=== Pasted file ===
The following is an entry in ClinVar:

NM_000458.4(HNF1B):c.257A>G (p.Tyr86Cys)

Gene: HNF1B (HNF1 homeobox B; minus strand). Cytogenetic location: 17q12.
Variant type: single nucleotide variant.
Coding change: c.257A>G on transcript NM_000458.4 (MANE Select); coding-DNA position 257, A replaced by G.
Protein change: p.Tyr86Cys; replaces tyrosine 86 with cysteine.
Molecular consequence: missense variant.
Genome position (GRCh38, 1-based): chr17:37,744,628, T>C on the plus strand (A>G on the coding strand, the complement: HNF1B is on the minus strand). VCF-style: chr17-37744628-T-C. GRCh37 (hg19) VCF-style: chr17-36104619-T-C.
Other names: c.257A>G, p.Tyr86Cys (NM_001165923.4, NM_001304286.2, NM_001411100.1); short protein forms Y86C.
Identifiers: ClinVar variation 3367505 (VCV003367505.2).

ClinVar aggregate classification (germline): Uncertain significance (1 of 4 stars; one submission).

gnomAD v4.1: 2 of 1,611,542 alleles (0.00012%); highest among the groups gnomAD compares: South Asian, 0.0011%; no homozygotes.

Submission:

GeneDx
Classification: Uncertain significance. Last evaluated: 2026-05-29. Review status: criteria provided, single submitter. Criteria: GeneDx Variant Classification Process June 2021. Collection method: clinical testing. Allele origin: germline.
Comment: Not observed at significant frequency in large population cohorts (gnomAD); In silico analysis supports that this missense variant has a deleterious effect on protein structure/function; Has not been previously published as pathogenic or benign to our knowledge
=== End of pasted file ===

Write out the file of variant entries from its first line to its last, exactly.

The following is an entry in ClinVar:

NM_000458.4(HNF1B):c.257A>G (p.Tyr86Cys)

Gene: HNF1B (HNF1 homeobox B; minus strand). Cytogenetic location: 17q12.
Variant type: single nucleotide variant.
Coding change: c.257A>G on transcript NM_000458.4 (MANE Select); coding-DNA position 257, A replaced by G.
Protein change: p.Tyr86Cys; replaces tyrosine 86 with cysteine.
Molecular consequence: missense variant.
Genome position (GRCh38, 1-based): chr17:37,744,628, T>C on the plus strand (A>G on the coding strand, the complement: HNF1B is on the minus strand). VCF-style: chr17-37744628-T-C. GRCh37 (hg19) VCF-style: chr17-36104619-T-C.
Other names: c.257A>G, p.Tyr86Cys (NM_001165923.4, NM_001304286.2, NM_001411100.1); short protein forms Y86C.
Identifiers: ClinVar variation 3367505 (VCV003367505.2).

ClinVar aggregate classification (germline): Uncertain significance (1 of 4 stars; one submission).

gnomAD v4.1: 2 of 1,611,542 alleles (0.00012%); highest among the groups gnomAD compares: South Asian, 0.0011%; no homozygotes.

Submission:

GeneDx
Classification: Uncertain significance. Last evaluated: 2026-05-29. Review status: criteria provided, single submitter. Criteria: GeneDx Variant Classification Process June 2021. Collection method: clinical testing. Allele origin: germline.
Comment: Not observed at significant frequency in large population cohorts (gnomAD); In silico analysis supports that this missense variant has a deleterious effect on protein structure/function; Has not been previously published as pathogenic or benign to our knowledge